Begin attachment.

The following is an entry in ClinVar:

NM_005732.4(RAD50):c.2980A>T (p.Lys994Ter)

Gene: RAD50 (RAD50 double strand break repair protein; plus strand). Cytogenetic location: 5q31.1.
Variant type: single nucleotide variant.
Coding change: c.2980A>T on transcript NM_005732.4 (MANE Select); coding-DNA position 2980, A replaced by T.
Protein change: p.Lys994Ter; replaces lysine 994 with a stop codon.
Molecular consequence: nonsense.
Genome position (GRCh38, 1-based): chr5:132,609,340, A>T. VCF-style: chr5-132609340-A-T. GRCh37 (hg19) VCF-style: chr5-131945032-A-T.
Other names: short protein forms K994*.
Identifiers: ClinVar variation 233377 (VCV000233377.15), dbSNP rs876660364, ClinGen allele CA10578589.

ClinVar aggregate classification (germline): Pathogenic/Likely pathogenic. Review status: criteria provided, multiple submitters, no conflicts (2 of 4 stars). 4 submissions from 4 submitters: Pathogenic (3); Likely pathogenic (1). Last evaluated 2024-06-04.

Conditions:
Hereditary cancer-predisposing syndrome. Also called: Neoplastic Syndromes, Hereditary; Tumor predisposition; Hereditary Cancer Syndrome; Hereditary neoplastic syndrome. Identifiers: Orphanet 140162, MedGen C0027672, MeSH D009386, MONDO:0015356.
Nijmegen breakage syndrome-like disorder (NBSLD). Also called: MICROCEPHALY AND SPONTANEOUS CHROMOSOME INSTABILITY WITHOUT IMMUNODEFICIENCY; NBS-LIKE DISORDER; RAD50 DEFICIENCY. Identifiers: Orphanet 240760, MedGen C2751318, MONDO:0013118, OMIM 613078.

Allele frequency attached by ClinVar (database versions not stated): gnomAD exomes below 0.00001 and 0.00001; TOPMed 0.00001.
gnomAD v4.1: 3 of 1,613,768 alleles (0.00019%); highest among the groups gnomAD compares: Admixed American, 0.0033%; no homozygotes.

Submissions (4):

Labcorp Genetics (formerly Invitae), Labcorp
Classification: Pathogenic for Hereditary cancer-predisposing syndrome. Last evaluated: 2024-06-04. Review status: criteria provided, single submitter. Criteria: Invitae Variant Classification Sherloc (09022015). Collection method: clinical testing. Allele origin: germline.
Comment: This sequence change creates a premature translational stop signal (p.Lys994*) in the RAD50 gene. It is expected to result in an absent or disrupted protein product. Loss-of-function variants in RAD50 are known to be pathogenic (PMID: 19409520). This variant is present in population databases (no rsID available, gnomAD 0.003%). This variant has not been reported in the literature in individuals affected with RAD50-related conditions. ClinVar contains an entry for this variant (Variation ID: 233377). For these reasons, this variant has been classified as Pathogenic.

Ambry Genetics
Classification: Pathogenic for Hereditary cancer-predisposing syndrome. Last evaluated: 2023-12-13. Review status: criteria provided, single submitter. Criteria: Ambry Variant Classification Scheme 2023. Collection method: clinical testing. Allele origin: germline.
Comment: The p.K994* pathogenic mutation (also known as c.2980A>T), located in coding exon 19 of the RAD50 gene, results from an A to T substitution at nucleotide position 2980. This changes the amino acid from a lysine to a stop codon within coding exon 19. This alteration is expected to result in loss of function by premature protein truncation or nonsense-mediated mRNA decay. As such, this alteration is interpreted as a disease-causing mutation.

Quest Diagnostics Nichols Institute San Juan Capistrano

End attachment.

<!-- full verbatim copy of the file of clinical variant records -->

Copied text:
The following is an entry in ClinVar:

NM_005732.4(RAD50):c.2980A>T (p.Lys994Ter)

Gene: RAD50 (RAD50 double strand break repair protein; plus strand). Cytogenetic location: 5q31.1.
Variant type: single nucleotide variant.
Coding change: c.2980A>T on transcript NM_005732.4 (MANE Select); coding-DNA position 2980, A replaced by T.
Protein change: p.Lys994Ter; replaces lysine 994 with a stop codon.
Molecular consequence: nonsense.
Genome position (GRCh38, 1-based): chr5:132,609,340, A>T. VCF-style: chr5-132609340-A-T. GRCh37 (hg19) VCF-style: chr5-131945032-A-T.
Other names: short protein forms K994*.
Identifiers: ClinVar variation 233377 (VCV000233377.15), dbSNP rs876660364, ClinGen allele CA10578589.

ClinVar aggregate classification (germline): Pathogenic/Likely pathogenic. Review status: criteria provided, multiple submitters, no conflicts (2 of 4 stars). 4 submissions from 4 submitters: Pathogenic (3); Likely pathogenic (1). Last evaluated 2024-06-04.

Conditions:
Hereditary cancer-predisposing syndrome. Also called: Neoplastic Syndromes, Hereditary; Tumor predisposition; Hereditary Cancer Syndrome; Hereditary neoplastic syndrome. Identifiers: Orphanet 140162, MedGen C0027672, MeSH D009386, MONDO:0015356.
Nijmegen breakage syndrome-like disorder (NBSLD). Also called: MICROCEPHALY AND SPONTANEOUS CHROMOSOME INSTABILITY WITHOUT IMMUNODEFICIENCY; NBS-LIKE DISORDER; RAD50 DEFICIENCY. Identifiers: Orphanet 240760, MedGen C2751318, MONDO:0013118, OMIM 613078.

Allele frequency attached by ClinVar (database versions not stated): gnomAD exomes below 0.00001 and 0.00001; TOPMed 0.00001.
gnomAD v4.1: 3 of 1,613,768 alleles (0.00019%); highest among the groups gnomAD compares: Admixed American, 0.0033%; no homozygotes.

Submissions (4):

Labcorp Genetics (formerly Invitae), Labcorp
Classification: Pathogenic for Hereditary cancer-predisposing syndrome. Last evaluated: 2024-06-04. Review status: criteria provided, single submitter. Criteria: Invitae Variant Classification Sherloc (09022015). Collection method: clinical testing. Allele origin: germline.
Comment: This sequence change creates a premature translational stop signal (p.Lys994*) in the RAD50 gene. It is expected to result in an absent or disrupted protein product. Loss-of-function variants in RAD50 are known to be pathogenic (PMID: 19409520). This variant is present in population databases (no rsID available, gnomAD 0.003%). This variant has not been reported in the literature in individuals affected with RAD50-related conditions. ClinVar contains an entry for this variant (Variation ID: 233377). For these reasons, this variant has been classified as Pathogenic.

Ambry Genetics
Classification: Pathogenic for Hereditary cancer-predisposing syndrome. Last evaluated: 2023-12-13. Review status: criteria provided, single submitter. Criteria: Ambry Variant Classification Scheme 2023. Collection method: clinical testing. Allele origin: germline.
Comment: The p.K994* pathogenic mutation (also known as c.2980A>T), located in coding exon 19 of the RAD50 gene, results from an A to T substitution at nucleotide position 2980. This changes the amino acid from a lysine to a stop codon within coding exon 19. This alteration is expected to result in loss of function by premature protein truncation or nonsense-mediated mRNA decay. As such, this alteration is interpreted as a disease-causing mutation.

Quest Diagnostics Nichols Institute San Juan Capistrano